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If concrete were a country, it would be the third highest in climate emissions globally — that’s how pervasive concrete is as a source of carbon emissions. Large amounts of carbon are emitted in the breaking up of limestone to make cement (a process known as calcination) and the heading up of cement kilns to very high temperatures. At Lendlease, we see not only the problem, but also the opportunity with concrete. 

At Lendlease we believe the only way to take on big challenges is to take them on directly. We’ve set the industry leading target of Absolute Zero carbon across all scopes of emissions by 2040, including those related to construction materials like concrete. To meet this target, we’re taking action across a number of fronts, via pilots to reduce the amount of concrete we use and to decarbonize it where possible. 

Low-Carbon Concrete Project Pilots  

On development projects, where we oversee design and construction, we are working with our structural engineers to reduce the amount of overall concrete designed into our structures. For these projects, we require our concrete providers to give us environmental information before we award contracts to ensure that we are getting both the best carbon performance that our suppliers can meet our cost plan.

We are also pushing beyond the typical way companies decarbonize concrete by replacing percentages of the cement in concrete with industrial byproducts such as slag and fly ash. Cement is the highest carbon-emitting component of concrete, so tackling cement emissions is critically important. Unfortunately, supplies of slag and fly ash are dwindling globally. Further, the US currently only makes about 79% of the cement it uses, so there is clearly a need for low-carbon, domestically produced cement to replace the traditional cements we use in concrete.

We are also working with new concrete mixes. On our 1 Java project in Brooklyn, we replaced 40% of the cement in the foundation with a recycled glass product called ground glass pozzolan at no added cost to the project. We worked with our concrete subcontractor and batch plant to procure, batch, and pour foundation concrete with Pozzotive, a ground glass pozzolan product made in the greater New York City region. In New York, we are also deploying maturity sensors to tell us when a concrete pour comes to strength to reduce the use of unnecessary fuels to heat concrete beyond what’s needed. Many contractors would be happy with a 40% reduction on the project level, but it doesn’t get us to our goal. We need to go further. 

Decarbonized Concrete Industry  

Late-stage concrete startups in the US are creating competitive products to decarbonize concrete, and Lendlease is evaluating these materials. We are partnering with ClimateWorks, which provides us with expert consulting, to execute additional demonstration projects on the East and West coasts this year with additional innovative concrete products. As these products scale, we will be ready to use them as our clients demand more decarbonization.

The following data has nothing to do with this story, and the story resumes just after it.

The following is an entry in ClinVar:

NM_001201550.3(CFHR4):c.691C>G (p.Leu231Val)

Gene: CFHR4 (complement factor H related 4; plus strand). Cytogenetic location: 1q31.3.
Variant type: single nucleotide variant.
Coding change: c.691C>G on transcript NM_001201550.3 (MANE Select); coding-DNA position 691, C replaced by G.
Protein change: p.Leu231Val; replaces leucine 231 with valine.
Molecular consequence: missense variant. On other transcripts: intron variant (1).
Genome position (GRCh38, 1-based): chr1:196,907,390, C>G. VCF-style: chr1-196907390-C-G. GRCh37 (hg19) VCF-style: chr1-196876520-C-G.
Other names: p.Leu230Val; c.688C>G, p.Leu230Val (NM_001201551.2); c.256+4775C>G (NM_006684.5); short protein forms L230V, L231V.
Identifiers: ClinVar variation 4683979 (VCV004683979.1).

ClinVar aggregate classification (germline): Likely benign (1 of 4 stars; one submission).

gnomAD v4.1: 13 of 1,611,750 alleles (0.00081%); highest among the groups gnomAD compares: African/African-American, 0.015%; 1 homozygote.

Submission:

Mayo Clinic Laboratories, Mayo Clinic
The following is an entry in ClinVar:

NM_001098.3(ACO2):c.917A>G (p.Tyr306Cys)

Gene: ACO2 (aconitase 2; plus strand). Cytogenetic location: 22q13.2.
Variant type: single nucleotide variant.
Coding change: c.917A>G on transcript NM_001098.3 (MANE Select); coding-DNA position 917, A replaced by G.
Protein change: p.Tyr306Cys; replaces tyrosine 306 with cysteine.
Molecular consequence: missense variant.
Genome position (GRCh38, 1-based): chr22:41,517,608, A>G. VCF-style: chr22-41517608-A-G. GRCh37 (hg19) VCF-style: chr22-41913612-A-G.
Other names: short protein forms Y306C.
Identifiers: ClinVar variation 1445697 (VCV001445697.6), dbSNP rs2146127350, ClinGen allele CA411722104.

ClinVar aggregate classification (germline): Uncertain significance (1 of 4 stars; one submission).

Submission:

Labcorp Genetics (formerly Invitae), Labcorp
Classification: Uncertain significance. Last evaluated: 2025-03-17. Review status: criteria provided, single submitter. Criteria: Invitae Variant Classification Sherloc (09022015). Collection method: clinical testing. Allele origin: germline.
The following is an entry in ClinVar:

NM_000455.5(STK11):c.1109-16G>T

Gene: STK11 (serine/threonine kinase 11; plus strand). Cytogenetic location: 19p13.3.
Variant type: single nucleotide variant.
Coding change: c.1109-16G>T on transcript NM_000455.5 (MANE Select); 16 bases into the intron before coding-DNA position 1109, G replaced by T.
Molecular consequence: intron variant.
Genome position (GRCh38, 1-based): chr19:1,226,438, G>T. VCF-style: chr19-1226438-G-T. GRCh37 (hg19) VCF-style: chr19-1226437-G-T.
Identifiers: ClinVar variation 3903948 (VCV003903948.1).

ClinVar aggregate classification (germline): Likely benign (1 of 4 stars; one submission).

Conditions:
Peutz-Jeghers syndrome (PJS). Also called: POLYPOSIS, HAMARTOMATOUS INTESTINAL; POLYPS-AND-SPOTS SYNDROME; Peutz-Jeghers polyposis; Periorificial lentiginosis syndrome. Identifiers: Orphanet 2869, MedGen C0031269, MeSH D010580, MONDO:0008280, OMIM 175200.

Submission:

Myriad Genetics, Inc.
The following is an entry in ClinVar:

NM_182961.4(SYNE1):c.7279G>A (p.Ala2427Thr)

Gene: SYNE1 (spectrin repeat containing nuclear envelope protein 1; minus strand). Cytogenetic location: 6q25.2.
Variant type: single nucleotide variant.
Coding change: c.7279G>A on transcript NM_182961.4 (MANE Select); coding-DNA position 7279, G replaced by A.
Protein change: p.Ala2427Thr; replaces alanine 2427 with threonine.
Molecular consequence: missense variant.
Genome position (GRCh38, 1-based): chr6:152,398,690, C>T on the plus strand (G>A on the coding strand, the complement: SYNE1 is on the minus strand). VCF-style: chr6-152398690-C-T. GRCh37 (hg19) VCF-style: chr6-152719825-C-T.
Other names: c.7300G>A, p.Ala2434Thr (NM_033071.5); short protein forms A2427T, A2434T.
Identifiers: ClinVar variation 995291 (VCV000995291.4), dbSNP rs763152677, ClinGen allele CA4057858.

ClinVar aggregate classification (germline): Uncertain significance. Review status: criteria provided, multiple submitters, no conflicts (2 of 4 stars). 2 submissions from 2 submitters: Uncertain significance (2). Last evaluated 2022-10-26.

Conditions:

Happily, Lendlease is in good company with our efforts. Many of the biggest buyers of concrete in the US are attempting to solve the same problem and collaboration across the market will accelerate a simple yet ambitious goal: making zero-carbon concrete ubiquitously available in America.

To get these companies to scale, we must prime the pump. These innovative yet proven concrete technologies have a short-term premium, and with cost concerns and no way to predict precise future demand volumes, the forward contracts these companies need to unlock project financing are difficult to execute. The companies need this capital to spin up their production processes to get to market rate, which we think can occur within the next 2-10 years, depending on the specific concrete alternative product.

We are working in coordination with other buyers of concrete to send a strong demand signal, such as spurring the collective use of performance-based specifications to try to help these companies get the financing they need to get to scale. Our hope is that a collective demonstrated demand can help these companies connect with the entities that can invest in that temporary price premium. That will enable the companies to reach the scale they need to fundamentally change how concrete is made in the US in the next ten years and enable us to meet our ambitious mission zero targets.

Future Outlook  

We believe in a world where we use concrete to build the homes and hospitals we need without risking the health of our planet. Our customers, investors, and countless project stakeholders have joined our mission to absolute zero. But we can’t operate in isolation. It will take the work of countless construction companies, architects, structural engineers, investors, architects, developers, cement manufacturers, batch processors, and more to transform how concrete is made in the US. Please join us on our path to absolute zero.